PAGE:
Images in Lovelace are managed as media objects similar to files. They have a handle that is used for referencing, and the file itself separately. Images should be always included by using reference. This way if the image is updated, all references to it always show the latest version.
Images stored on disc are accessible directly through URL.
Lecture pages are content pages that do not have any exercise capabilities attached to them. A course instance's table of contents usually consists entirely of lecture pages. Other types of content pages (i.e. exercises) are usually embedded within lecture pages.
Legacy checker is a name for checkers that were used in previous versions of Lovelace and its predecessor Raippa. They test the student submission against a reference, comparing their outputs. If the outputs match (exactly), the submission passes. Otherwise differences in output are highlighted. It is possible to use wrapper programs to alter the outputs, or output different things (e.g. testing return values of individual functions). Legacy checkers should generally be avoided because they are very limiting and often frustrating for students. Legacy checking is still occasionally useful for comparing compiler outputs etc.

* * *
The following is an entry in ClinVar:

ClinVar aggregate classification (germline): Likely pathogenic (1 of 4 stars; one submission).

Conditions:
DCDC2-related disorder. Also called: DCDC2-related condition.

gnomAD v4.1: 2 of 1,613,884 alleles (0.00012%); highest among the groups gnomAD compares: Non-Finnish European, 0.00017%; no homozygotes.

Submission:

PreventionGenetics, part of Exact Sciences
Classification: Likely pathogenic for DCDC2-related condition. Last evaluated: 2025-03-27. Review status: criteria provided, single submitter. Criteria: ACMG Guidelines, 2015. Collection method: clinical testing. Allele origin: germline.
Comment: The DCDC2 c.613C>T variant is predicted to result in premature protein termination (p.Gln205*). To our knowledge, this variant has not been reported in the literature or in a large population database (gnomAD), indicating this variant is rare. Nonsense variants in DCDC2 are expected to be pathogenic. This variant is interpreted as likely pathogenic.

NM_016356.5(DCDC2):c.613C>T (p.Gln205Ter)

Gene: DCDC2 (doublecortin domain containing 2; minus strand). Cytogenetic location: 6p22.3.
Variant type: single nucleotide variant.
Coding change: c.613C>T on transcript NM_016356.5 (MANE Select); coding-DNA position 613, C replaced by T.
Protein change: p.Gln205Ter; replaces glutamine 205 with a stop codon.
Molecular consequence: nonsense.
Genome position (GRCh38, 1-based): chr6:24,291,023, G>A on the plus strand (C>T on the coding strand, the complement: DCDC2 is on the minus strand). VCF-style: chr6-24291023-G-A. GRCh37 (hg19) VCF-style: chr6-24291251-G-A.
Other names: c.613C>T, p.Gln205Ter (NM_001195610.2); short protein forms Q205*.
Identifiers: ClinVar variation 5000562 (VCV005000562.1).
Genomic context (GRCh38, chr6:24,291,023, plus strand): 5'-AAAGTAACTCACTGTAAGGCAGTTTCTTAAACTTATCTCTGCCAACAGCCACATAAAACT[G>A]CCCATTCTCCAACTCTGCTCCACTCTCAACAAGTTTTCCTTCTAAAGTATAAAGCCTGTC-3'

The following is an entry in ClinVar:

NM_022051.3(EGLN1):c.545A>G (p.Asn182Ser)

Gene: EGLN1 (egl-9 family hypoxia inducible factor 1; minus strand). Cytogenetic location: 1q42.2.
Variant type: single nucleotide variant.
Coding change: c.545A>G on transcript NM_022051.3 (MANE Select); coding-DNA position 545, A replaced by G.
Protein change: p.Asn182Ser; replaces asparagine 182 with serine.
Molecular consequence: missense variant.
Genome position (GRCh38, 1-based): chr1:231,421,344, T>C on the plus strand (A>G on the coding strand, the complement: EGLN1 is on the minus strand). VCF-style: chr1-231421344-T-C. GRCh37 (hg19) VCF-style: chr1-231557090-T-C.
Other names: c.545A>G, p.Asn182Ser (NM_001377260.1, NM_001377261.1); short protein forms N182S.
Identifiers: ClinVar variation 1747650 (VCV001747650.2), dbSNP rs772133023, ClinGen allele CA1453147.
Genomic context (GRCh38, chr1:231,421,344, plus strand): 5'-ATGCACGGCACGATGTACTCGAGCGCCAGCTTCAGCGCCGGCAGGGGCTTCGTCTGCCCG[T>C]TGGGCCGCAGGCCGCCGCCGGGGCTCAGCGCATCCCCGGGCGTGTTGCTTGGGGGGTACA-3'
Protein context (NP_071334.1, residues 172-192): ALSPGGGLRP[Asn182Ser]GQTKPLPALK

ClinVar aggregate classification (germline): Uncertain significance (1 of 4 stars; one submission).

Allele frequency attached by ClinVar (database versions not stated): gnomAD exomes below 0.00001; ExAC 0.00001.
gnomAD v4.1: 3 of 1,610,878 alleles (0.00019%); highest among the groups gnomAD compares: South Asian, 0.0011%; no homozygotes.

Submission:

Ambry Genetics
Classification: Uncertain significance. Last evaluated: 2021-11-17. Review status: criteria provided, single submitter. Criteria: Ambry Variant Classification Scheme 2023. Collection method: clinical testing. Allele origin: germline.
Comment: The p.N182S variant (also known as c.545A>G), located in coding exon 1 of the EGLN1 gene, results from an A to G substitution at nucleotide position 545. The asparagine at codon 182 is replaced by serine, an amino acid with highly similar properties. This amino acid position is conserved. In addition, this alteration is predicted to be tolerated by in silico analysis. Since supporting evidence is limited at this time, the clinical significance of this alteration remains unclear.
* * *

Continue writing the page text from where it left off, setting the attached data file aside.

Lovelace uses its own wiki style markup for writing content. Beyond basic formatting features, the markup is also used to embed content pages and media, mark highlightable sections in text and create hover-activated term definition popups.
In Lovelace, media refers to embeddable files etc. These come in there categories: images, files and video links. Like content pages, media objects are managed by reference using handles. Unlike other types of files, media files are publicly accessible to anyone who can guess the URL.
PySenpai is a library/framework for creating file upload exercise checking programs. It uses a callback-based architecture to create a consistent and highly customizable testing process. On the one hand it provides reasonable defaults for basic checking programs making them relatively straightforward to implement. On the other hand it also supports much more complex checking programs. Currently PySenpai supports Python, C, Y86 Assembly and Matlab.